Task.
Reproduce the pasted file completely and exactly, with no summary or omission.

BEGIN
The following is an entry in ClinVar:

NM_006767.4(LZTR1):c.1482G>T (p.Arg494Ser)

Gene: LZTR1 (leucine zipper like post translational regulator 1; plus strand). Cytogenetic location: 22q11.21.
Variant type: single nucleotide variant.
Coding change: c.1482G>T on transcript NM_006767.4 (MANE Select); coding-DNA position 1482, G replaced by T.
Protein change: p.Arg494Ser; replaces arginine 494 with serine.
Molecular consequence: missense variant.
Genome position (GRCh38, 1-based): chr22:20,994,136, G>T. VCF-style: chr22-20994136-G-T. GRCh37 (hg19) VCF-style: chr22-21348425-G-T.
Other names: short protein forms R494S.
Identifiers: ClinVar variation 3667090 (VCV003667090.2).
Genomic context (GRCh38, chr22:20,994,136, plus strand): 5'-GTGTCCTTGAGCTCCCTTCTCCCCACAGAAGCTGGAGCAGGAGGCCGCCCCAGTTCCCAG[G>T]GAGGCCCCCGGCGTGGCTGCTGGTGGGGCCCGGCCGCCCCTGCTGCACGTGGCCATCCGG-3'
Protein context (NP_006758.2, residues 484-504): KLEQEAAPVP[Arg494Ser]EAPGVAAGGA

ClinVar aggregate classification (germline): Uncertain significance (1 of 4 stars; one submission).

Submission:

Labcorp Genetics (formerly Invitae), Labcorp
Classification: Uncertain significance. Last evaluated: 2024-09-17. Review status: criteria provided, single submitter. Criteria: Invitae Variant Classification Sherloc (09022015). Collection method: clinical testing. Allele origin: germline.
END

The following is an entry in ClinVar:

NM_006767.4(LZTR1):c.1482G>T (p.Arg494Ser)

Gene: LZTR1 (leucine zipper like post translational regulator 1; plus strand). Cytogenetic location: 22q11.21.
Variant type: single nucleotide variant.
Coding change: c.1482G>T on transcript NM_006767.4 (MANE Select); coding-DNA position 1482, G replaced by T.
Protein change: p.Arg494Ser; replaces arginine 494 with serine.
Molecular consequence: missense variant.
Genome position (GRCh38, 1-based): chr22:20,994,136, G>T. VCF-style: chr22-20994136-G-T. GRCh37 (hg19) VCF-style: chr22-21348425-G-T.
Other names: short protein forms R494S.
Identifiers: ClinVar variation 3667090 (VCV003667090.2).
Genomic context (GRCh38, chr22:20,994,136, plus strand): 5'-GTGTCCTTGAGCTCCCTTCTCCCCACAGAAGCTGGAGCAGGAGGCCGCCCCAGTTCCCAG[G>T]GAGGCCCCCGGCGTGGCTGCTGGTGGGGCCCGGCCGCCCCTGCTGCACGTGGCCATCCGG-3'
Protein context (NP_006758.2, residues 484-504): KLEQEAAPVP[Arg494Ser]EAPGVAAGGA

ClinVar aggregate classification (germline): Uncertain significance (1 of 4 stars; one submission).

Submission:

Labcorp Genetics (formerly Invitae), Labcorp
Classification: Uncertain significance. Last evaluated: 2024-09-17. Review status: criteria provided, single submitter. Criteria: Invitae Variant Classification Sherloc (09022015). Collection method: clinical testing. Allele origin: germline.